Fighting depression without Rx

I found an interesting article on dealing with depression without the use of medication that I thought was interesting reading. This was from on online article from Newsweek, written by Anne Underwood on July 8, 2008.

In a new book, psychiatrist James Gordon explains why he believes there’s a more effective and drug-free way to treat depression and anxiety.

Do we really need ProzacJames Gordon, founder of the Center for Mind-Body Medicine in Washington, D.C., says there’s a better way to treat depression—through diet, exercise and meditation. Roll your eyes all you like. He’s used the approach for 35 years with a wide range of patients, from runaway children and middle-class adults in Washington, D.C., to victims of war in Bosnia, Kosovo, Israel and the Gaza Strip. This week, Gordon is heading to flood-stricken Iowa to see if he can be of assistance there. About 10 percent of American women and 4 percent of men now take antidepressants (according to a 2004 CDC report). Gordon’s new book, “Unstuck: Your Guide to the Seven-Stage Journey Out of Depression,” outlines a treatment program he believes can be an alternative to medication. NEWSWEEK’s Anne Underwood spoke to Gordon about his recommendations and how he’s implemented them around the world. Excerpts: 

NEWSWEEK: So many people have been helped by Prozac and other antidepressant medications. Why do you say these drugs should only be used as a last resort? 
James Gordon: 
Depression is not the end stage of a disease process but a wakeup call to examine our lives. There are better ways to do that than taking drugs, which have side effects and don’t address the underlying message that depression is bringing—that our lives are out of balance and significant change is necessary. Instead they tell us, “You have a biochemical disorder, here’s a drug.”

But people with depression do have imbalances in levels of neurotransmitters. 
Some people do, I wouldn’t deny that. What I’m saying is that there are many ways to address those changes that do less harm and may be more productive in the long run because they give people the sense of control that comes from helping themselves.

Do psychiatrists hate your program? 
I’ve heard some do, but I hope that will change as they take a closer look at the evidence.  After all, I’m a psychiatrist myself. I have my medical degree from Harvard, and I worked for 10 years at the National Institute of Mental Health. I’m not the only clinician who believes antidepressant drugs are overused and that we need other ways to treat depression. A major study that appeared recently in the New England Journal of Medicine, which reviewed both unpublished and published studies submitted to the FDA, found that, when the unpublished trials were included, antidepressants were not nearly as effective as they’ve been thought to be. A second study that appeared in February in PLoS Medicine, the online journal, reviewed similar data and found that antidepressants were no better than placebos for mild to moderate depression and only slightly more effective for severe depression.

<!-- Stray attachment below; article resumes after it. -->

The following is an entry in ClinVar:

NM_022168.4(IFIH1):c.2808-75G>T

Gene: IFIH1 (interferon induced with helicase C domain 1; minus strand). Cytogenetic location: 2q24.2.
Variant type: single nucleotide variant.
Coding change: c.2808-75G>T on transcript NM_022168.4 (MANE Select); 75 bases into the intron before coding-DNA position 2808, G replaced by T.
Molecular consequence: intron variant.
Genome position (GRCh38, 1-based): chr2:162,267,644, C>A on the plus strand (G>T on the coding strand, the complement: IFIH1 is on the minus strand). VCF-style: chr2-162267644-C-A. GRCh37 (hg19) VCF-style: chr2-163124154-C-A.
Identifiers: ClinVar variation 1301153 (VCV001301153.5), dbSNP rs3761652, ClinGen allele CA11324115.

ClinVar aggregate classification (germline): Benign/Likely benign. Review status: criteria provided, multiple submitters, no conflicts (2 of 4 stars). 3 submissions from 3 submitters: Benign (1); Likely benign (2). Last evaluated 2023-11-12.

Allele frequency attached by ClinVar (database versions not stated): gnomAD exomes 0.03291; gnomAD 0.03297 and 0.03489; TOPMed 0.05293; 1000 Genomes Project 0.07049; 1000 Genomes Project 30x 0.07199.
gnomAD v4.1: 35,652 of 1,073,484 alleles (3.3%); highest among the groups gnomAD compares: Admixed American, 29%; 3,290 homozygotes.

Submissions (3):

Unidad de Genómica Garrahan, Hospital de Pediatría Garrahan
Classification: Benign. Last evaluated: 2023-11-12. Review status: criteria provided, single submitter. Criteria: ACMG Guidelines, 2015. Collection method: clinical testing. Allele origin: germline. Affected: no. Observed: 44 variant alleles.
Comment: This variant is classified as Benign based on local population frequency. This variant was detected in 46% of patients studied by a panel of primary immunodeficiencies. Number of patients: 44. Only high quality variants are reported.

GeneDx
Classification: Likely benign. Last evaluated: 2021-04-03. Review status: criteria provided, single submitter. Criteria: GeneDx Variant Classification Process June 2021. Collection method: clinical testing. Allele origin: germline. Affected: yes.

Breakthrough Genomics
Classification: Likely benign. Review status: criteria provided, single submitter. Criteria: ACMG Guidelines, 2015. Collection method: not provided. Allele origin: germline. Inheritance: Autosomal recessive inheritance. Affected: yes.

How did you get interested in alternative treatments in the first place? 
At the National Institute of Mental Health in the 1970s, I worked with runaway and homeless children on the streets, in runaway houses and group foster homes. They came from chaotic households. Running away for some of them was the sanest thing they could have done. I wanted to develop programs to help them help themselves. Later I ran the adolescent service at St. Elizabeth Hospital in Washington. Virtually all the patients were minorities, and many were in trouble with the law. I created a holistic, or integrative, approach to their treatment. I brought in a kung fu instructor to work with them. I started meditating with them. I changed their diets and significantly increased their amount of exercise—lots of basketball, a running club and so on. The level of violence went down on the ward.

Describe the program you use with patients. 
It’s a good deal like what I describe in “Unstuck,” but done in a group setting. Each group opens with quiet meditation. You then introduce yourself and say what’s going on with you, focusing on your present experience. There is no analyzing, interpreting or interrupting. You become aware of what’s going on inside. In the first session, we have participants draw three pictures—one of themselves, then themselves with their biggest problem and finally themselves with the problem solved. It shows people they can identify their biggest problem and imagine a solution, a powerful experience when they’re feeling hopeless.

About Jason

As "The Man That Men Will Talk To," Jason Fierstein, MA, LPC is a private practice counselor and psychotherapist for men and couples in the greater Phoenix, Arizona, area. He works with struggling men to find happiness in their lives, and with their wives.
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